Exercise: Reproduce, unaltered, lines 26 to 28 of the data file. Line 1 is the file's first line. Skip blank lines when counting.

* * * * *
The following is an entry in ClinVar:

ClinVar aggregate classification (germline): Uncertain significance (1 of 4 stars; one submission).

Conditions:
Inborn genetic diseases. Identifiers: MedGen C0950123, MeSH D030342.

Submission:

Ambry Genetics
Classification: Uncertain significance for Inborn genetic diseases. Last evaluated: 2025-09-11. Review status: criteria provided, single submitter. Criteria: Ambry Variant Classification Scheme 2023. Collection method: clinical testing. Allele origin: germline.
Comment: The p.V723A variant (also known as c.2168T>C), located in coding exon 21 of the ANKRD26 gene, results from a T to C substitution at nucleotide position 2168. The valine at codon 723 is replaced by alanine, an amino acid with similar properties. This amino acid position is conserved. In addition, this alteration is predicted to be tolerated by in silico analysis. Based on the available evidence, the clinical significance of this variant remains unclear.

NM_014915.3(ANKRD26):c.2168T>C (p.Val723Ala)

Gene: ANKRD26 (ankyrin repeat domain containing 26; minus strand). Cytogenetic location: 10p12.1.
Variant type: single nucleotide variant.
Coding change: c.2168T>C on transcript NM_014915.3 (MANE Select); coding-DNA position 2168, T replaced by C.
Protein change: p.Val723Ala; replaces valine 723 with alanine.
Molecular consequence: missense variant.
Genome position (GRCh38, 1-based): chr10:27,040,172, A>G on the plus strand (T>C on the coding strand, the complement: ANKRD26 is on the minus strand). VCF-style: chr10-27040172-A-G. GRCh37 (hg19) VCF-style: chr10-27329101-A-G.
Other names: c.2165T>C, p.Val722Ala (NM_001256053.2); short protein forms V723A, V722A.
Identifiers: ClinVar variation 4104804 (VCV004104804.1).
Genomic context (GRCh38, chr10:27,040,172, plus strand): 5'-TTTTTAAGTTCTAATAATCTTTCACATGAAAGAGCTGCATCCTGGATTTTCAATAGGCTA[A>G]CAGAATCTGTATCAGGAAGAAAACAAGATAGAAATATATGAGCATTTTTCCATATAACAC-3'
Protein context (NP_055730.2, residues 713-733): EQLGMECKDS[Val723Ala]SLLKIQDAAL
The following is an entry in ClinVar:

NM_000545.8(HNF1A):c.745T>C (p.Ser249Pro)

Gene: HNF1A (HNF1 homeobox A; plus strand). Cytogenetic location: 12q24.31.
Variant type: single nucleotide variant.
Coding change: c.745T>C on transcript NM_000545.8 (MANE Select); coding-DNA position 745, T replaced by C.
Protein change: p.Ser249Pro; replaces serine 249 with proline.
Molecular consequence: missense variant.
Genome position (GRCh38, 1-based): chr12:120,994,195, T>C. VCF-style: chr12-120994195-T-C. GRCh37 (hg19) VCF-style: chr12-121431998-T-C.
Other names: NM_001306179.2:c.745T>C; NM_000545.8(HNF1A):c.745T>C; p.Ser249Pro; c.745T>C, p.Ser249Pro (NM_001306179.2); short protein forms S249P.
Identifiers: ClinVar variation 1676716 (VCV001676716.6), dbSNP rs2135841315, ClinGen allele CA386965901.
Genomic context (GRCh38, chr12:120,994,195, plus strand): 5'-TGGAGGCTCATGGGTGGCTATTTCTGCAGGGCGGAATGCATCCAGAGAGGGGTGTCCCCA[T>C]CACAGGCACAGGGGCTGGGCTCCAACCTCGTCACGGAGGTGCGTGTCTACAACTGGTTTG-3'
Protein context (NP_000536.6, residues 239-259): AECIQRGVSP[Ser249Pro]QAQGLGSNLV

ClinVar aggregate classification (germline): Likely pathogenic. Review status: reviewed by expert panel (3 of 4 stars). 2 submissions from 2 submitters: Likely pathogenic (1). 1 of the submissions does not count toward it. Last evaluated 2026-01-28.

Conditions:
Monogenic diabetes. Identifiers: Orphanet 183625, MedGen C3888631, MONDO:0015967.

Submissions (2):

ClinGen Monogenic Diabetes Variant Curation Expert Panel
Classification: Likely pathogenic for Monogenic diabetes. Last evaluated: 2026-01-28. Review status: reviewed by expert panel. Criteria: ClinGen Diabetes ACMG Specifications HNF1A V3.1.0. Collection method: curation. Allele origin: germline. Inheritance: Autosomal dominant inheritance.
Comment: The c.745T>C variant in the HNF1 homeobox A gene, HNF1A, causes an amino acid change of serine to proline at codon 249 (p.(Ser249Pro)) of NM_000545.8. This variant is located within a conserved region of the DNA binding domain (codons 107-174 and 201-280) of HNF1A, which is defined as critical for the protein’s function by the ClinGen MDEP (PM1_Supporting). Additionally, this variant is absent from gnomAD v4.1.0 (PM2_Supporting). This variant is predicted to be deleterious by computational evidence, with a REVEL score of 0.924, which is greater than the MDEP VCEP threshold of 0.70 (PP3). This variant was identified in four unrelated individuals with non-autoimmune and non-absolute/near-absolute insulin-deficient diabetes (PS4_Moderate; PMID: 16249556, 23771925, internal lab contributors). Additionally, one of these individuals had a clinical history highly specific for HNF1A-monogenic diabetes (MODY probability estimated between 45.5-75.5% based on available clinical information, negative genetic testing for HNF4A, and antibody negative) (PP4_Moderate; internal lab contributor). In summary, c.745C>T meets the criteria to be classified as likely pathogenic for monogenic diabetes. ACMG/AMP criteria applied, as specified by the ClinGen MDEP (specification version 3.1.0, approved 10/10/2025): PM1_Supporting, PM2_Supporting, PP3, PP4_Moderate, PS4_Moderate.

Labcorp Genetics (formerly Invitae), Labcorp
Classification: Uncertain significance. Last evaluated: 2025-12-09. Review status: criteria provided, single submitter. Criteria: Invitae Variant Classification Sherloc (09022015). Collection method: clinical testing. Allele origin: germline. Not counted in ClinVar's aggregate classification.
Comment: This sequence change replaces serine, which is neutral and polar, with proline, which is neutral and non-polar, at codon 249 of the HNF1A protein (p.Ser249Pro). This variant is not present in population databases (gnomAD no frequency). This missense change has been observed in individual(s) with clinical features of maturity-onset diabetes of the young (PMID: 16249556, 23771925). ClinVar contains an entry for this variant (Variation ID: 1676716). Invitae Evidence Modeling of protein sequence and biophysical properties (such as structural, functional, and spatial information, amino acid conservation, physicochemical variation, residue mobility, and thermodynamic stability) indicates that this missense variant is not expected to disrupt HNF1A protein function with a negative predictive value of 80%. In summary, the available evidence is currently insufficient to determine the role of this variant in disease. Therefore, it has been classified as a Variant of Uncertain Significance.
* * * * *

Molecular consequence: missense variant.
Genome position (GRCh38, 1-based): chr12:120,994,195, T>C. VCF-style: chr12-120994195-T-C. GRCh37 (hg19) VCF-style: chr12-121431998-T-C.
Other names: NM_001306179.2:c.745T>C; NM_000545.8(HNF1A):c.745T>C; p.Ser249Pro; c.745T>C, p.Ser249Pro (NM_001306179.2); short protein forms S249P.